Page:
How Does Culture Change?
Culture changes through developments in technology, political beliefs and religious ideas. External encounters with diverse societies and environmental factors also change cultural beliefs. Cultural change sometimes causes a backlash from those with more traditional social views.
The development of the automobile and internal cultural change transformed the pace of life, the methods of labor organization, and the geographical distribution of people and jobs. The development of democratic-republican ideas in the British colonies during the American Revolution led to changes in both government and society at large.
Cultural change occurs due to the diffusion of ideas from one society to another. Examples of this include the emergence of the Buddhist religion in China, and the exportation of American culture through Hollywood television and films. Cultural change also occurs through syncretism, or when ideas from different cultures mix. This occurred when Catholic saints were introduced to Meso-American polytheistic beliefs. Acculturation occurs when one cultural belief system is replaced entirely by another. This occurred in Scandinavian societies when local polytheistic traditions were replaced by Christianity.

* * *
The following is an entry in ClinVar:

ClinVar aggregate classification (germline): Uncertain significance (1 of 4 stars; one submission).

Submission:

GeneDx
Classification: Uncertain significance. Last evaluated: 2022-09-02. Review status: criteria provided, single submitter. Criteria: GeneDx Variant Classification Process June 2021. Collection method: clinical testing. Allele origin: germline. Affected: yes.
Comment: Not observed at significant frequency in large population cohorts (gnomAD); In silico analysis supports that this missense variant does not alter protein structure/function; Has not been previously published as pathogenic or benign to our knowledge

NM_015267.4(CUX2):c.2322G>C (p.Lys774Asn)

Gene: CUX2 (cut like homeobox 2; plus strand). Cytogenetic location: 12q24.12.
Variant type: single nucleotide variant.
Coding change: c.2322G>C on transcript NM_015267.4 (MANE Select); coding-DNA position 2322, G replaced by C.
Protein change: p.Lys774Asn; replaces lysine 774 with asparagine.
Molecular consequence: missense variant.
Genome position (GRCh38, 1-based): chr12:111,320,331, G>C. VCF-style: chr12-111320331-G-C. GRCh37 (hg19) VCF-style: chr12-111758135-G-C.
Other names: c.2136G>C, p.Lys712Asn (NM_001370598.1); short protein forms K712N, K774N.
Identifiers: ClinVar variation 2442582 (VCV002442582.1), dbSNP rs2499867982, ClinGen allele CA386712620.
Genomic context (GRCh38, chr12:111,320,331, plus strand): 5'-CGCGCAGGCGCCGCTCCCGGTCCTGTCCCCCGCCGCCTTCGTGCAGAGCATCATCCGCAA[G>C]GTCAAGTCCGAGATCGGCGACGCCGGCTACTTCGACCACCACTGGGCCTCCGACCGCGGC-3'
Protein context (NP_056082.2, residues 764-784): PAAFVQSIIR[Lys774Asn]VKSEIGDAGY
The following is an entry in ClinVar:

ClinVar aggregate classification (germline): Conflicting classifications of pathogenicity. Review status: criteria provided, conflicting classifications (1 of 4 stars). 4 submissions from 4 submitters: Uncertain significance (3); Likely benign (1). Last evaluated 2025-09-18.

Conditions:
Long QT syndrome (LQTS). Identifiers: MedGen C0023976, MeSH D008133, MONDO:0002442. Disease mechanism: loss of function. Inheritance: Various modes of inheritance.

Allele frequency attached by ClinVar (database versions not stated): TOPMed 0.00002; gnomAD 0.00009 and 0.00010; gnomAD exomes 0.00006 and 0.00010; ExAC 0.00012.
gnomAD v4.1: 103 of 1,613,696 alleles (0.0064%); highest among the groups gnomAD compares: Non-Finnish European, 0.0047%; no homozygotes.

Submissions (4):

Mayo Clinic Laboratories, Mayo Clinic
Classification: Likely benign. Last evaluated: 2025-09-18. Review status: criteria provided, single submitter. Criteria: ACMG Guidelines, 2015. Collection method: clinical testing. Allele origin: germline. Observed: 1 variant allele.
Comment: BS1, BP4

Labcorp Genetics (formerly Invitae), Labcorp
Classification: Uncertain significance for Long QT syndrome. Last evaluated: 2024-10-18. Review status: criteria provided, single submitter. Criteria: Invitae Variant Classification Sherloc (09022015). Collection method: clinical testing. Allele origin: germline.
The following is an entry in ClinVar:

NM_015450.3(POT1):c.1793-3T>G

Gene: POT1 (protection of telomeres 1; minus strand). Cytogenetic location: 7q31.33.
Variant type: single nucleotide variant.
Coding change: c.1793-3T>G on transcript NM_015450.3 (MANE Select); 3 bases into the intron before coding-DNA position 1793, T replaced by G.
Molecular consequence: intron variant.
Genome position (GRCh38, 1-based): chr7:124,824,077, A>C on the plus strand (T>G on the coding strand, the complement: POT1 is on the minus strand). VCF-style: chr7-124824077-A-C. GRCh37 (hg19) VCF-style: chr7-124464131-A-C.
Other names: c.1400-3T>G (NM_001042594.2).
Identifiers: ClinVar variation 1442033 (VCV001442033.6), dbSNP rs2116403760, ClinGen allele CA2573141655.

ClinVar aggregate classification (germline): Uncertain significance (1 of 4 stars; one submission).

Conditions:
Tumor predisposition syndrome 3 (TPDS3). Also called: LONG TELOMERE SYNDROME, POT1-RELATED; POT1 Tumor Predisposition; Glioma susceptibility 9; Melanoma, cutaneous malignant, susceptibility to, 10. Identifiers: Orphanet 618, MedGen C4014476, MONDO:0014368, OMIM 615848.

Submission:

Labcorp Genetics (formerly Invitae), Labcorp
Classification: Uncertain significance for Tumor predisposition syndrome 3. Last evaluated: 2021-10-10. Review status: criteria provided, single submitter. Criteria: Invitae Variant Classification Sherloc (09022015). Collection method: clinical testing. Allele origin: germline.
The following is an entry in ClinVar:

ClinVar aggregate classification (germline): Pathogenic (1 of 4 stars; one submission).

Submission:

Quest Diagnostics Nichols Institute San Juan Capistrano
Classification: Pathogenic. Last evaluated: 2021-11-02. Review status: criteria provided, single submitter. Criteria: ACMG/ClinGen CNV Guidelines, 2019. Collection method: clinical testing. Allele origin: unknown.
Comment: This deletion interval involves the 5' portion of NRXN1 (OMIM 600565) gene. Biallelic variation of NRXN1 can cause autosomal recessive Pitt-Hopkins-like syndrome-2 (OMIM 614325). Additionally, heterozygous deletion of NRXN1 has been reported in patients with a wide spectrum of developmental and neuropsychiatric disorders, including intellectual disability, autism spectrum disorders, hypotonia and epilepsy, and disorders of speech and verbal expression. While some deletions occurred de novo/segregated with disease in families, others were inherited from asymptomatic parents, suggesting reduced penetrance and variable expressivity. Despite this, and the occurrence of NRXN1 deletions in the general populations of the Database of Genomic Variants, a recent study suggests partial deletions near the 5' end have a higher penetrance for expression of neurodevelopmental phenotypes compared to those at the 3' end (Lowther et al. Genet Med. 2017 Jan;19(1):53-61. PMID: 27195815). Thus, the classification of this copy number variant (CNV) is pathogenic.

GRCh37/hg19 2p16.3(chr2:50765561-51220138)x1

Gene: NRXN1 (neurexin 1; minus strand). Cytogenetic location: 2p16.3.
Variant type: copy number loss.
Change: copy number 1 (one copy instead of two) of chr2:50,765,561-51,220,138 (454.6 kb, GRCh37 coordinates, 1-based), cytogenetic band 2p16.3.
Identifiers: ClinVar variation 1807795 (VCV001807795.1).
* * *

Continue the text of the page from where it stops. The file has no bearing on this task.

Environmental changes lead to significant cultural developments. For example, after the introduction of the horse by Spanish settlers, Native Americans of the Western Plains changed their agricultural society to a horse-based nomadic culture.